essays ...

Globalization
Barry Eichengreen, David Held, Riva Kastoryano, Robert Keohane, Timur Kuran, and Saskia Sassen

Fundamentalism(s)

Robert Hefner, Barbara Metcalf, Haideh Moghissi, Farish Noor, Olivier Roy, and Wang Gungwu

Terrorism and
Democratic Virtues
Janet Abu-Lughod, Jeffrey Ayres and Sidney Tarrow, Seyla Benhabib, Didier Bigo, Kay Deaux, John Hall, Kanishka Jayasuriya, Peter Meyers, Kathryn Sikkink, and Aristide Zolberg

Competing Narratives
Daniele Archibugi, Said Arjomand, Rajeev Bhargava, Mahmood Mamdani, Marc Howard Ross, Luis Rubio, Immanuel Wallerstein, and Jeffrey Wasserstrom

New War?
Dorothy Denning, James Der Derian, Jack Goldstone, Mary Kaldor, Clark McCauley, Adam Roberts, Charles Tilly, and Nicholas Wheeler

New World Order?
Luiz Bresser-Pereira, Richard Bulliet, Bruce Cumings, Richard Falk, Neil Smith, Steve Smith, William Wallace, and William Zartman

Building Peace
Kamran Asdar Ali, Alisher Ilkhamov, Radha Kumar, Margaret Mills, Gwenn Okruhlik, Barnett Rubin, and Susan Woodward

Recovery
Veena Das, Robin Hogarth, Saba Gul Khattak, Tariq Modood, Marita Sturken, and Kathleen Tierney

perspectives from
the social sciences

Terrorist attacks on and since September 11th have stimulated public soul-searching, military and diplomatic responses, and efforts to reform public policy. Both the attacks and responses to them have raised a host of questions about social organization, basic social institutions, how people mobilize amid crises, and how differences of culture and politics shape conflict and cooperation.

This website features an extraordinary and still-expanding collection of essays by leading social scientists from around the country and the world. These are efforts by social scientists to bring theoretical and empirical knowledge to bear on the events of Sept. 11, their precursors, and what comes after.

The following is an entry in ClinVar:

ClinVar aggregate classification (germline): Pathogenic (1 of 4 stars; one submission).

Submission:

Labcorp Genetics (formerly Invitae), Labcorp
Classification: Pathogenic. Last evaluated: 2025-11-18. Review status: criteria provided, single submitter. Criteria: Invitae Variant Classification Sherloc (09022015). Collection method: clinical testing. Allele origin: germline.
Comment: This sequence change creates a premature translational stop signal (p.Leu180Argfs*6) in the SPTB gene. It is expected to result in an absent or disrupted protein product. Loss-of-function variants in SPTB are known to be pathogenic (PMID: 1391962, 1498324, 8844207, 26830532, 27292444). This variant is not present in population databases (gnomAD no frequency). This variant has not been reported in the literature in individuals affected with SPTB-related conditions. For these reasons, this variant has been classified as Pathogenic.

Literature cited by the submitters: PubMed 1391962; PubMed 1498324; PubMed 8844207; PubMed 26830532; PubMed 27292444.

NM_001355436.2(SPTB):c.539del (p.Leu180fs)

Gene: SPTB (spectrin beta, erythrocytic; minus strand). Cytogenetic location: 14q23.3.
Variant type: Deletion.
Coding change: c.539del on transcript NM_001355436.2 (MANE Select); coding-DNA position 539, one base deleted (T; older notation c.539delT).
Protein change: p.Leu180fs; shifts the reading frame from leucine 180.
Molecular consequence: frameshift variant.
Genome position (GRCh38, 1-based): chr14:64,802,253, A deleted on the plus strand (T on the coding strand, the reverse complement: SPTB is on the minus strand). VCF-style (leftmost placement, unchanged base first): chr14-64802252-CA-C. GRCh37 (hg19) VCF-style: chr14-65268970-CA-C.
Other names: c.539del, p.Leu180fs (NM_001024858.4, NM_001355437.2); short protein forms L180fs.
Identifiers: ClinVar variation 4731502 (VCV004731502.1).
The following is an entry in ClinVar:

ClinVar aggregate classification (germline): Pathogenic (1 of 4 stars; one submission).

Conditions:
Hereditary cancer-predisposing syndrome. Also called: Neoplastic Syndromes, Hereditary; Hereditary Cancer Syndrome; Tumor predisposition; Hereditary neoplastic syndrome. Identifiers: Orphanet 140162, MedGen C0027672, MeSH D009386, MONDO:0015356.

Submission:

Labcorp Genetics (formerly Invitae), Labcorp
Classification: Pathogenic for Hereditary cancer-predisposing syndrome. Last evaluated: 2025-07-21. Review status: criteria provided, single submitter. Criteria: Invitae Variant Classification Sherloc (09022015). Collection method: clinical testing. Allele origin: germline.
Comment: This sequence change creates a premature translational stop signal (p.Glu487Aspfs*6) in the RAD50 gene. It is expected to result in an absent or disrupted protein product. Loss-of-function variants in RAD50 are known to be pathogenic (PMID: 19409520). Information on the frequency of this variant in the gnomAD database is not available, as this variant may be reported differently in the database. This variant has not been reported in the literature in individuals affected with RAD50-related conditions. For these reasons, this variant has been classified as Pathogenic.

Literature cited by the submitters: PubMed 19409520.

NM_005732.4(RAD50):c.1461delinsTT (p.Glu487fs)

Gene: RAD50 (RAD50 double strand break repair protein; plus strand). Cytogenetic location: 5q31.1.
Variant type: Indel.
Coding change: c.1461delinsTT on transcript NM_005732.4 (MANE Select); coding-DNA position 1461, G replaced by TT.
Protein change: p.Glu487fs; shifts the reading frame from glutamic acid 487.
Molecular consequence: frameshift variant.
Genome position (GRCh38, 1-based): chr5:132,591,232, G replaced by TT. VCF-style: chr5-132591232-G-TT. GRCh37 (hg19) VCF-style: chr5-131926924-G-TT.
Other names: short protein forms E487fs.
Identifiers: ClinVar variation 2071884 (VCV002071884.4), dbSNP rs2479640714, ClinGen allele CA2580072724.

We have asked the authors of these essays to write against two-week deadlines. Much to their credit they have obliged, even when it is difficult to come by sure knowledge in a time of quickly changing circumstances.

These essays are intended as resources for teachers -- especially college and university instructors -- who want to address the unfolding events in their courses from the perspectives of the social sciences. We hope they may also serve journalists and others who seek a guide to academic knowledge related to these events. Not least they are for all of us who seek deeper understanding in troubling times.


See also ...

The Teaching Resource for High School and College Classrooms:  
a collection of background materials, questions linked to selected essays, and lesson plan ideas, which facilitate upper-level high school and introductory-level college instructors' use of this essay collection in the classroom.

The View from Latin Ameica


The editors have added hyperlinks in the right-hand margin of essays. We have chosen what we hope are useful additional resources to the concepts discussed by the authors. We welcome suggestions for additional resources. Please e-mail 9.11@ssrc.org

 

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